I think it also helped that my Mom kept fighting to keep the standards I was judged against high. What I mean by that is.. She didn't push me especially hard to do well, but she pushed the school to keep me challenged. For example, special education classes were okay and I'm sure they helped, but after a couple of years she pushed to get me back into regular classes, and I think that was very important! I definitely learned some useful things in special classes - you've already mentioned phonics, and I still remember how they taught me to keep b and d the right way round - but if you are going to do well academically you have to work within the system as it is.

To keep b and d the right way around think of the word bed:

One more thing (and sorry for the digression)...

dyslexia has nothing to do with IQ

I have to agree with Stephen Jay Gould on this one - The Mismeasure of Man..

I mean, a correlation of 0.5 might be considered high for psychological research, but in practical terms 0.5 isn't very high at all, just look at the figure..
posted by Chuckles at 10:37 PM on April 7, 2006

I think it's really important to have one thing that you really excel with. It won't damage him to struggle through many areas of life as long as he feels he's got his specialty where he can excel.

In addition to special extra work in the areas where he has trouble, I'd keep up sports practice, math club, art, whatever he's good at. This will keep his spirits up.
posted by scarabic at 11:07 PM on April 7, 2006

I am a special education teacher and a reading specialist, so I can give you some information that may be helpful to pass on to your family. Most lay people think of dyslexia as a visual processing issue. For example, seeing letters or words backwards. However, special education teachers and reading specialists (in the USA) usually define dyslexia as difficulty reading, a broad category which may be caused by a wide variety of things. Only specialized reading assessments can pinpoint the individualized needs your nephew has in this area.

The fact that your nephew has auditory processing difficulties may actually be the cause of the dyslexia. Many six year olds reverse letters and numbers, this is a normal part of development. Your nephew's difficulties more likely present themselves as difficulty hearing differences between sounds that are similar, such as the sounds of p and b, or vowel sounds in pen and pin. He may have difficulty following oral directions, or have trouble filtering out background noise. Using visual and tactile learning are ways to work around an auditory processing disorder.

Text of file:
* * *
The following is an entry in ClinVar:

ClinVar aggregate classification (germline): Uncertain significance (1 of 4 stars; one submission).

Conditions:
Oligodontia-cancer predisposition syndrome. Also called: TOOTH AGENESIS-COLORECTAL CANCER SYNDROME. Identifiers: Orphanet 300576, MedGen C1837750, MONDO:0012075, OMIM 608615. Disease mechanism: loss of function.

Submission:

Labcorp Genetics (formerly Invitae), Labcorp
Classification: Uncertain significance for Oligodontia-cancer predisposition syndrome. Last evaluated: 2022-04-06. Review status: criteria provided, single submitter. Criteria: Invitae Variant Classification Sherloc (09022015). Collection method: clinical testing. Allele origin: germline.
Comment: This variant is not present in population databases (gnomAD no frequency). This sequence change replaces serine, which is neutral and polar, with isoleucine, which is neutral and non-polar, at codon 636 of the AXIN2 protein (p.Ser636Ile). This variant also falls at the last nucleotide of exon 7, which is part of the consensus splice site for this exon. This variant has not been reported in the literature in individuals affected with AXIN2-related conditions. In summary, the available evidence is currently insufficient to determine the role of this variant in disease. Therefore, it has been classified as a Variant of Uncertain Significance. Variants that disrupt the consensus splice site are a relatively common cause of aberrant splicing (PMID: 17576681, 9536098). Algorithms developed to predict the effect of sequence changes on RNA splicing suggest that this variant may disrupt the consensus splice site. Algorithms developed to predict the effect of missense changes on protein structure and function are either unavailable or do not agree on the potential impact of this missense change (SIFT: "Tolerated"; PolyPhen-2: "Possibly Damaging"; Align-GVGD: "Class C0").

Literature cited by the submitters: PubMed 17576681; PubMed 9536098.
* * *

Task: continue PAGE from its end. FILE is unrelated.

One example of this is repeated practice using sandpaper letters. Your nephew can look at the letter, trace the letter with his finger, and say the sound out loud. This can also be done with whole words or word chunks, such as ing. Only about 1% of the population have "true" reading disabilities that cannot be overcome. His parents need to make sure he gets the help he needs to learn to read, especially at this young age, when the gap between himself and his peers is smaller and more easily bridged. Orton Gillingham and Wilson are commonly used reading programs for dyslexia. Lindamood-Bell is less well known but is well researched.

As for his self-confidence and self esteem, it is extremely difficult for kids who have trouble reading, especially when they see those who are younger doing things cannot do. In my classroom, I teach students with social and emotional disorders. Some of them also have mental retardation or specific learning disabilities, whereas others are typical or advanced learners. I approach the problem of poor self esteem by pointing out that everyone has areas where things are easy, and areas where things are hard. I point out that I struggle in the area of athletics, and always felt bad during gym when people would get mad at me for doing poorly during a game, or how bad it felt to be among the last picked for a team. It helps kids to know that other people feel this way too, even the teacher! It also helps my students develop empathy for others. Maybe you could share one of your weaknesses with your nephew, explain how it made you feel and how you have overcome it.